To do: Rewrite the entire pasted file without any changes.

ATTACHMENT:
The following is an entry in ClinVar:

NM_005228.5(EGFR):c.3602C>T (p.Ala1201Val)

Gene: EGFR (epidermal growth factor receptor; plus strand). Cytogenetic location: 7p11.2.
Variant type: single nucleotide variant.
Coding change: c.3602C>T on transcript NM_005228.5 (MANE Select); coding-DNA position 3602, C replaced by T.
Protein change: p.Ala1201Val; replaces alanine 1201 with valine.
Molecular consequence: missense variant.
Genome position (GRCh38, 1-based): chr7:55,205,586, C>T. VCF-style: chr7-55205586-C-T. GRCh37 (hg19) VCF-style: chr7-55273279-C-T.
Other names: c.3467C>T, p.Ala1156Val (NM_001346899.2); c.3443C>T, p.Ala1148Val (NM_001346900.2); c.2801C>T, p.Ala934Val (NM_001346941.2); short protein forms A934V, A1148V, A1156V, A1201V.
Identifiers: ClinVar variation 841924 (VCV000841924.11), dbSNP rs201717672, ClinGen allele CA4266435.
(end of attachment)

The following is an entry in ClinVar:

NM_005228.5(EGFR):c.3602C>T (p.Ala1201Val)

Gene: EGFR (epidermal growth factor receptor; plus strand). Cytogenetic location: 7p11.2.
Variant type: single nucleotide variant.
Coding change: c.3602C>T on transcript NM_005228.5 (MANE Select); coding-DNA position 3602, C replaced by T.
Protein change: p.Ala1201Val; replaces alanine 1201 with valine.
Molecular consequence: missense variant.
Genome position (GRCh38, 1-based): chr7:55,205,586, C>T. VCF-style: chr7-55205586-C-T. GRCh37 (hg19) VCF-style: chr7-55273279-C-T.
Other names: c.3467C>T, p.Ala1156Val (NM_001346899.2); c.3443C>T, p.Ala1148Val (NM_001346900.2); c.2801C>T, p.Ala934Val (NM_001346941.2); short protein forms A934V, A1148V, A1156V, A1201V.
Identifiers: ClinVar variation 841924 (VCV000841924.11), dbSNP rs201717672, ClinGen allele CA4266435.